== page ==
5/10/18 – Today was awesome! Members from two of our high school clubs – Comic Book Club and CASA (Celebrating All Students’ Achievements) – came together for a Skype session with author and artist Jerry Craft. I have loved reading all of the books Jerry has written and illustrated and was immensely pleased when he agreed to spend some time with our clubs. I was prepared to spend about 15 minutes or so having a Q and A session from the kids, but we wound up spending an hour sharing stories, laughing, and learning so much. Jerry is such an awesome human being who cares deeply about his work and sharing it with young people. He immediately made my nervous students feel comfortable as he teased them, called them out by name, and gave them invaluable insight into the process of writing and illustrating books. Holding the attention of a roomful of teens is difficult at times, but they were completely focused on the discussion, even though some of them were stressing about the AP US test being given the very next day. It was great to see the kids relax for a bit as Jerry made them feel valued.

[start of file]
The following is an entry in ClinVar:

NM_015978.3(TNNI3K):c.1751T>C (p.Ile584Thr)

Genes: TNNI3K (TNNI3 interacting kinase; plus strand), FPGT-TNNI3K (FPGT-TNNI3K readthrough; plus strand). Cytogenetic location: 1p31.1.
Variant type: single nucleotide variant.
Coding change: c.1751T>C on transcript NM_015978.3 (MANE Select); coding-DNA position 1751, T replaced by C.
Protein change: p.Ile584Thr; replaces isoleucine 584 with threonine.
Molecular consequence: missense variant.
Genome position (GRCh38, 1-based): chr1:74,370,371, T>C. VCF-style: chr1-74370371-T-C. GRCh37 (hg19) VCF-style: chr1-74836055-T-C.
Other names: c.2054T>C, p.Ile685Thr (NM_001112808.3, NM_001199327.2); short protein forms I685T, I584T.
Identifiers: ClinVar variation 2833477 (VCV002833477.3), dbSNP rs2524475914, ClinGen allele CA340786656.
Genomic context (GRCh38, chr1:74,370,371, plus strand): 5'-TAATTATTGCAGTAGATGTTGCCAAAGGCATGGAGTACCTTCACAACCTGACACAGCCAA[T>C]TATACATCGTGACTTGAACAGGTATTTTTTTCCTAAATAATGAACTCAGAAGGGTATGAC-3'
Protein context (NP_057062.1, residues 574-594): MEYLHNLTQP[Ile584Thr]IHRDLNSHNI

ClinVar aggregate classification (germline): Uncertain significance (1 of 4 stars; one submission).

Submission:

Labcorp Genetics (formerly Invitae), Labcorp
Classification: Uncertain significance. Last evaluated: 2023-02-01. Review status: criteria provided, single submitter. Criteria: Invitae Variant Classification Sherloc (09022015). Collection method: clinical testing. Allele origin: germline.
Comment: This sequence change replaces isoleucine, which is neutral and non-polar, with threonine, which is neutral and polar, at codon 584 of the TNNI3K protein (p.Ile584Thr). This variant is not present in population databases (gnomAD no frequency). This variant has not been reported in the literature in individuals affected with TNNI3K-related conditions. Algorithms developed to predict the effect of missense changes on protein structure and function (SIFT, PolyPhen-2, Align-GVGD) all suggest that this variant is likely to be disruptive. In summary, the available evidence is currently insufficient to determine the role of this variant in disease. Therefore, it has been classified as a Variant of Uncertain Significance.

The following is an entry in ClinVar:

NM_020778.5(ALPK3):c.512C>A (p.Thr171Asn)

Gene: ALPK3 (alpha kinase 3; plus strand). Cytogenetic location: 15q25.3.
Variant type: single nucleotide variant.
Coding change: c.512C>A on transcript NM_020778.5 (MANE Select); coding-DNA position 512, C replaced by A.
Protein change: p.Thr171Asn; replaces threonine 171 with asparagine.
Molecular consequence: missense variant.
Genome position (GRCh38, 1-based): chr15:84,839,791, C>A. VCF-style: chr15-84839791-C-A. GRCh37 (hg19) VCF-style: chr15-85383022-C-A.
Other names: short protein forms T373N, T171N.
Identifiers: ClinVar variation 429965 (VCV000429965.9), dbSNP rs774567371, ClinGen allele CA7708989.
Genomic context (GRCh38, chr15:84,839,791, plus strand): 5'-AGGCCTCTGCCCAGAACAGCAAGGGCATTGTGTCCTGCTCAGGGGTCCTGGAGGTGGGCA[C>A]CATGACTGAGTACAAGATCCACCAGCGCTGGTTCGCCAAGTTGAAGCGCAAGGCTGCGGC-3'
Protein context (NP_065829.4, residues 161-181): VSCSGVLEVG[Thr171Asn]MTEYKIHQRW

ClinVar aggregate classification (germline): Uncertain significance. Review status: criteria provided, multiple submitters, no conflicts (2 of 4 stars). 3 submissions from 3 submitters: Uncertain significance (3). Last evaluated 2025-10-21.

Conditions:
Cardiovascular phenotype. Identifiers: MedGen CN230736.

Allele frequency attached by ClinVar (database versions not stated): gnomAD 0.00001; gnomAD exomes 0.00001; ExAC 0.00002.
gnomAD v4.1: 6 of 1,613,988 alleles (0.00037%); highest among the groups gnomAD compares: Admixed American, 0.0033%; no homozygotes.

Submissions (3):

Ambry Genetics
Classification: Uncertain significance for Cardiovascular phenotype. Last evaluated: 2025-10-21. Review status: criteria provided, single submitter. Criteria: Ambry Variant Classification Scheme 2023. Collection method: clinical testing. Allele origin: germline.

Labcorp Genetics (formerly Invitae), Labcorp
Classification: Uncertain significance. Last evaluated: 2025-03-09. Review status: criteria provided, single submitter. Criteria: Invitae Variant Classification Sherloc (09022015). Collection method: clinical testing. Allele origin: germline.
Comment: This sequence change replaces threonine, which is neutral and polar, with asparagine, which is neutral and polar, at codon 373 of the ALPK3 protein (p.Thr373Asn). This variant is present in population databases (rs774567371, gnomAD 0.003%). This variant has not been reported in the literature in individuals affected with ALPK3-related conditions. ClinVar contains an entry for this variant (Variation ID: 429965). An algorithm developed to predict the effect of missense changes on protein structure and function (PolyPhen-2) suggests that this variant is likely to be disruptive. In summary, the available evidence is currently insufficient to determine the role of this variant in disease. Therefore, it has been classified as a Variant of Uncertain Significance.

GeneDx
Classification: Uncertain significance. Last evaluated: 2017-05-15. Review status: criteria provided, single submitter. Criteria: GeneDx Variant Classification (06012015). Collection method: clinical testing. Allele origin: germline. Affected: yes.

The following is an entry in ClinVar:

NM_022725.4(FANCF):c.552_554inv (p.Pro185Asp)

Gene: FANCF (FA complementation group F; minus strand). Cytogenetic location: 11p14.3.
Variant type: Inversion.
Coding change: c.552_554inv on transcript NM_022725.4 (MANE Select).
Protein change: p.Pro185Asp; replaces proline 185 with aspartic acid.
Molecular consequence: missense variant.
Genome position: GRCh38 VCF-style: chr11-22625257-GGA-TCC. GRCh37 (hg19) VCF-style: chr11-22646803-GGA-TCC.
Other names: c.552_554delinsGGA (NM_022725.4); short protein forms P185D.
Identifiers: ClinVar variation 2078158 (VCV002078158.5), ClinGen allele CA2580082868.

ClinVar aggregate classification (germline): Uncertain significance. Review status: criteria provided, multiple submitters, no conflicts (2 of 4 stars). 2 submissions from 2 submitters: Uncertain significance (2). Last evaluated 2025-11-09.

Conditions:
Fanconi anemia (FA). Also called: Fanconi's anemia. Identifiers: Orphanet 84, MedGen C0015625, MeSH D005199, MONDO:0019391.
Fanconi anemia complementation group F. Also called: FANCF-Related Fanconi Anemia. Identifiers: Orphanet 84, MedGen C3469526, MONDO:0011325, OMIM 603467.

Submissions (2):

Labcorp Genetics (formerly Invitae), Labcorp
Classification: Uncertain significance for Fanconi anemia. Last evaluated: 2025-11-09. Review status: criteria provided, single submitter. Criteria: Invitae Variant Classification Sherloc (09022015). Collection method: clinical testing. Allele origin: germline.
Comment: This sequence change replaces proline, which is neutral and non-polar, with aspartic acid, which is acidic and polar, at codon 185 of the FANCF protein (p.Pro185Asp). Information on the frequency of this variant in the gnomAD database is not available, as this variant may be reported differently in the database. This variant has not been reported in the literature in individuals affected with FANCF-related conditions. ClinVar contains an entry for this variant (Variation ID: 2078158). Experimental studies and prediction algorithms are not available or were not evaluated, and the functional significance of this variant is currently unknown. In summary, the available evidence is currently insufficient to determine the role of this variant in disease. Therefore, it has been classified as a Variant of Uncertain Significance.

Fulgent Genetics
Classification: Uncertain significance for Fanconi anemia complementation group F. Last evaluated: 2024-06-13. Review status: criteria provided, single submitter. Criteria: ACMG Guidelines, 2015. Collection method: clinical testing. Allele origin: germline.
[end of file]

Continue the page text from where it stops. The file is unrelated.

Jerry shared with us, under pain of execution, pages of his upcoming book, New Kid, published by HarperCollins, that will be published in February 2019. My students let out audible gasps as they were told that they were among the first to get a peek into this upcoming book! (I was giddy myself!) This really left an impression on the kids – that Jerry would not only trust them with a sneak peek, but that he was so excited himself to share what he was doing. Several of the students remarked on this repeated reaction from Jerry – that he was so passionate about his work. This then fired up the students as well. Jerry not only shared much of his book with us, but he also walked us all through the process of writing and illustrating. Some of my students want to become authors, illustrators, and journalists and the knowledge that Jerry dropped was invaluable. He has been working on the illustrations for 13 months at this point and still has months to go before completion. Jerry shared that he mostly works seven days a week and up to 15 hours each day on this project. He shared with us feedback from his editors and countless small “mistakes” or oversights that needed to be fixed on what he had already completed. He also shared the process of just choosing the right cover for the new book and how many changes were made – we love the one that was finally settled on. He gave huge compliments to his editing team at HarperCollins and explained how much they have helped him in the process. Jerry did not complain about any of this process – we could easily tell that he loves what he is doing.